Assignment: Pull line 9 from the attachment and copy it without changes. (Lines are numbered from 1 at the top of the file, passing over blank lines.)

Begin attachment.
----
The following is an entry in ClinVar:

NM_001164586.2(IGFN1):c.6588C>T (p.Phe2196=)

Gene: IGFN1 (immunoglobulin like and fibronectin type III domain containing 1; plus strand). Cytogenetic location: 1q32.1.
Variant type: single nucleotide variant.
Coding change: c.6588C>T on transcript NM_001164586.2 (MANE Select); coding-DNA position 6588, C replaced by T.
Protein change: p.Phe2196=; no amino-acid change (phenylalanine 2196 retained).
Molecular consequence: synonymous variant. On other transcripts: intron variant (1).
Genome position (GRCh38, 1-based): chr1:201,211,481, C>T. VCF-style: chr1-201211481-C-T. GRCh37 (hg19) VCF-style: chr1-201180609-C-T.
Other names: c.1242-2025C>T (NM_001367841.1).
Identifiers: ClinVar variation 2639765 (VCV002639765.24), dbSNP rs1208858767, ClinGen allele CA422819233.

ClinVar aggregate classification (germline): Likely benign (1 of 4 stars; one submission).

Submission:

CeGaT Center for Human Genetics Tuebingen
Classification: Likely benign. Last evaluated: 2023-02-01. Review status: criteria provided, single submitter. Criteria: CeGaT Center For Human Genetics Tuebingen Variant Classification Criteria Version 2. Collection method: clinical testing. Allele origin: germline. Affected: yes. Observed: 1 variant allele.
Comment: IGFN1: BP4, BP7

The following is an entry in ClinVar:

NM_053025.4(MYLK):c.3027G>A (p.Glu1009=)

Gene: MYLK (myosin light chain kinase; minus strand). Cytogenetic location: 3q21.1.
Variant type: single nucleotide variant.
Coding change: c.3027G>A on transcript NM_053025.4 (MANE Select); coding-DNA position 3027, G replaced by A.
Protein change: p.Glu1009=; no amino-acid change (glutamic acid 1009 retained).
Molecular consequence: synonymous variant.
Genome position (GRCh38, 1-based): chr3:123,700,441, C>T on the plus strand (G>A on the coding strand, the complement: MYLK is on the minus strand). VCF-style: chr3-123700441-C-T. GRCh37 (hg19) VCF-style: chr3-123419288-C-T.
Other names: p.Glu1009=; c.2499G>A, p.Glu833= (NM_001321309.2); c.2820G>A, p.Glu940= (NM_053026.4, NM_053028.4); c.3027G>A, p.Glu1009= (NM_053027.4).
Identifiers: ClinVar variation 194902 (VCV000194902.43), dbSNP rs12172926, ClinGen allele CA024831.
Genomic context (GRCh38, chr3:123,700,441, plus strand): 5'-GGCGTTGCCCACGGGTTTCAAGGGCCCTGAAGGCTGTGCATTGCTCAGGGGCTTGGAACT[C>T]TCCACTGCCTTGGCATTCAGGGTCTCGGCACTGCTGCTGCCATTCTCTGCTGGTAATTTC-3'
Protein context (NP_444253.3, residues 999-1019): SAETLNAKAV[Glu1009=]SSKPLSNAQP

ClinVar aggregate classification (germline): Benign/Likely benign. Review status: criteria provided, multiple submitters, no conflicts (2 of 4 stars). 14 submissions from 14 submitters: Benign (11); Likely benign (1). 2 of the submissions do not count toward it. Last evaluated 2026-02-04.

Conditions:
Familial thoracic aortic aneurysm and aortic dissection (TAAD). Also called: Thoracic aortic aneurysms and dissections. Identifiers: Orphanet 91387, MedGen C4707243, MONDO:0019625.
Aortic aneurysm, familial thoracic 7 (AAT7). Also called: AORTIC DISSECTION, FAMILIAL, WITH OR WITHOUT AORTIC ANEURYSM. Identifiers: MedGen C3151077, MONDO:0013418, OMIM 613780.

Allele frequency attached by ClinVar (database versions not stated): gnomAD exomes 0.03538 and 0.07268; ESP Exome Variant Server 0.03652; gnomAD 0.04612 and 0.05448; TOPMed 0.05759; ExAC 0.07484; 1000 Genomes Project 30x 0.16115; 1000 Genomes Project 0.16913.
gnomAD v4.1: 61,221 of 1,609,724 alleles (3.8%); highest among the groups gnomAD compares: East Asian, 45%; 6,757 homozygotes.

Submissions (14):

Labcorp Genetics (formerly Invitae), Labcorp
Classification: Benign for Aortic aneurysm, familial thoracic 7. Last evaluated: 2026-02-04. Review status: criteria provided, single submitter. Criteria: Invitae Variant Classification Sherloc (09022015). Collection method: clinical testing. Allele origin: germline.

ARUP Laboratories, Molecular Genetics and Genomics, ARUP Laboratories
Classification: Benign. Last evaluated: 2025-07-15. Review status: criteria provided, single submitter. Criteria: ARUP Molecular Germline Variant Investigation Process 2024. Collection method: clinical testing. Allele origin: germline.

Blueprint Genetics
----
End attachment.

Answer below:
Other names: c.1242-2025C>T (NM_001367841.1).